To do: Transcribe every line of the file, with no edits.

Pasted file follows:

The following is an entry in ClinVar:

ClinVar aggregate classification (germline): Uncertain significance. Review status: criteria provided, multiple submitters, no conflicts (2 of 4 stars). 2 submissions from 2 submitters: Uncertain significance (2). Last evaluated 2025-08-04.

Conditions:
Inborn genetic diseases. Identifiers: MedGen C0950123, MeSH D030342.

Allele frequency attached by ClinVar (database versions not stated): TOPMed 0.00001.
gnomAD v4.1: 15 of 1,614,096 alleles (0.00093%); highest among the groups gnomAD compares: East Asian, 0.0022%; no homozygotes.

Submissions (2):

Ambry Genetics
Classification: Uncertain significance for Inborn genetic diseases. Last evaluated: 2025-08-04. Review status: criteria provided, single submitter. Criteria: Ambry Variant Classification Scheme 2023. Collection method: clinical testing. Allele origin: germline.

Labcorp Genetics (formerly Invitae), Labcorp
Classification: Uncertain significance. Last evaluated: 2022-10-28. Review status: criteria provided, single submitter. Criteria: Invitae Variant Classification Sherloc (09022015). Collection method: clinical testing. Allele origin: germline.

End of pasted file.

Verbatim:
The following is an entry in ClinVar:

ClinVar aggregate classification (germline): Uncertain significance. Review status: criteria provided, multiple submitters, no conflicts (2 of 4 stars). 2 submissions from 2 submitters: Uncertain significance (2). Last evaluated 2025-08-04.

Conditions:
Inborn genetic diseases. Identifiers: MedGen C0950123, MeSH D030342.

Allele frequency attached by ClinVar (database versions not stated): TOPMed 0.00001.
gnomAD v4.1: 15 of 1,614,096 alleles (0.00093%); highest among the groups gnomAD compares: East Asian, 0.0022%; no homozygotes.

Submissions (2):

Ambry Genetics
Classification: Uncertain significance for Inborn genetic diseases. Last evaluated: 2025-08-04. Review status: criteria provided, single submitter. Criteria: Ambry Variant Classification Scheme 2023. Collection method: clinical testing. Allele origin: germline.

Labcorp Genetics (formerly Invitae), Labcorp
Classification: Uncertain significance. Last evaluated: 2022-10-28. Review status: criteria provided, single submitter. Criteria: Invitae Variant Classification Sherloc (09022015). Collection method: clinical testing. Allele origin: germline.